|US7427496||Dec 14, 2005||Sep 23, 2008||The Regents Of The University Of Colorado||Anti-cancer compounds|
|US7605120||Oct 21, 2004||Oct 20, 2009||Amgen Inc.||Antagonists of the brandykinin B1 receptor|
|US7704958||Mar 3, 2000||Apr 27, 2010||Bio Holding, Inc.||Methods and compositions for inhibiting apoptosis using serine protease inhibitors|
|US7807781||Jan 28, 2005||Oct 5, 2010||The Regents Of The University Of Colorado||Inhibitors of serine protease activity and their use in methods and compositions for treatment of viral infections|
|US7858349||Sep 17, 2008||Dec 28, 2010||The Regents Of The University Of Colorado||Anti-cancer compounds|
|US7932228||Jun 12, 2006||Apr 26, 2011||Societe de Commercialisation des Produits de la Recherche Applique Socpra Sciences Sante et Humaines S.E.C.||Method of treating bone or prostate cancer with selective bradykinin B1 receptor antagonists|
|US8071551||Mar 19, 2008||Dec 6, 2011||BioHolding, Inc.||Methods and compositions for treating diabetes|
|US8278280||Apr 8, 2008||Oct 2, 2012||Amgen Inc.||Antagonists of the bradykinin B1 receptor|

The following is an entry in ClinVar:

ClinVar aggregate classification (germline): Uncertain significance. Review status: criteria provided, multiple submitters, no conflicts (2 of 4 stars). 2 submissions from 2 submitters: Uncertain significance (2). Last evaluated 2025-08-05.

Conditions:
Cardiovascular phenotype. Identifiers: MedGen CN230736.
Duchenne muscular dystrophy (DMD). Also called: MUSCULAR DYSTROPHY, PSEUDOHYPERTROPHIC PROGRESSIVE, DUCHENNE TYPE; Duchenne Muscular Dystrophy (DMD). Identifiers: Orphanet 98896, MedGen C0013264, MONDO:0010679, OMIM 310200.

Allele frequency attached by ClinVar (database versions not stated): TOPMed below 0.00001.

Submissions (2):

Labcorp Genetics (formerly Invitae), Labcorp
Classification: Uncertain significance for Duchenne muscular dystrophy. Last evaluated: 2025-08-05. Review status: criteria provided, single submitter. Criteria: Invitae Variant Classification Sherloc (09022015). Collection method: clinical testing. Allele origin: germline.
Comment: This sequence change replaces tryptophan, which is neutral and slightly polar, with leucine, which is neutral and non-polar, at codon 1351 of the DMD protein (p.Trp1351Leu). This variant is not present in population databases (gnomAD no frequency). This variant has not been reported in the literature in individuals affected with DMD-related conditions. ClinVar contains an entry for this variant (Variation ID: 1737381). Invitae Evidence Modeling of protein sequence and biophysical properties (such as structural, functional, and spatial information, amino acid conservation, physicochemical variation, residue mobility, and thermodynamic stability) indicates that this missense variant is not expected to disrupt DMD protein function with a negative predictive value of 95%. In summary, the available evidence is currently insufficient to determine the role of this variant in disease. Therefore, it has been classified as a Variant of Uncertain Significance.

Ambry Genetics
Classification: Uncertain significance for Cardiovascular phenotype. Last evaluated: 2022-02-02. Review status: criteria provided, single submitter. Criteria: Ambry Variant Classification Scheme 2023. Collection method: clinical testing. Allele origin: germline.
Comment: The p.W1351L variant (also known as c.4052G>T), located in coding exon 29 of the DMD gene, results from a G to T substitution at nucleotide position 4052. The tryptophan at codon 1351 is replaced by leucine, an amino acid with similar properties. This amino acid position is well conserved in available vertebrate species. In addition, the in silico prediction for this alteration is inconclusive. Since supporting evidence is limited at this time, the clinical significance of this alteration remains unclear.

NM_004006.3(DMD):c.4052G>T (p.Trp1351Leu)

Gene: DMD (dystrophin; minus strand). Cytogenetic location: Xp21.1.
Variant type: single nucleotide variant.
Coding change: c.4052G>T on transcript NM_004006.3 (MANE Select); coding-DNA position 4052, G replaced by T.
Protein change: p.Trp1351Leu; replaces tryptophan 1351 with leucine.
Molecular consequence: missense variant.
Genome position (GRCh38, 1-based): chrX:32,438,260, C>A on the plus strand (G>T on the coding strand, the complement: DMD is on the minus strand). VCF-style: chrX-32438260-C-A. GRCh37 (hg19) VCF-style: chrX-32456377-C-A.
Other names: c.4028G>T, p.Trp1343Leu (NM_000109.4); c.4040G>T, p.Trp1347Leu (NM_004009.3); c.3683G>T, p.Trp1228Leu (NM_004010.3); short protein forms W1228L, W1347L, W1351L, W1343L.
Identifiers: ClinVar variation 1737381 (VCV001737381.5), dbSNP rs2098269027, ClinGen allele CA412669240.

|US8288351||Apr 8, 2008||Oct 16, 2012||Amgen Inc.||Antagonists of the bradykinin B1 receptor|
|US8420779||May 22, 2008||Apr 16, 2013||Amgen Inc.||Compositions and methods for producing bioactive fusion proteins|
|US20020183252 *||Dec 28, 2001||Dec 5, 2002||Stewart John M.||Anti-cancer compounds and methods related thereto|
|US20040198666 *||Apr 1, 2003||Oct 7, 2004||Domenico Regoli||Novel selective bradykinin (BK) B1 peptidic receptor antagonists and uses thereof|
|US20050215470 *||Oct 21, 2004||Sep 29, 2005||Amgen Inc.||Antagonists of the bradykinin B1 receptor|
|US20060040867 *||Jan 28, 2005||Feb 23, 2006||Leland Shapiro||Inhibitors of serine protease activity and their use in methods and compositions for treatment of bacterial infections|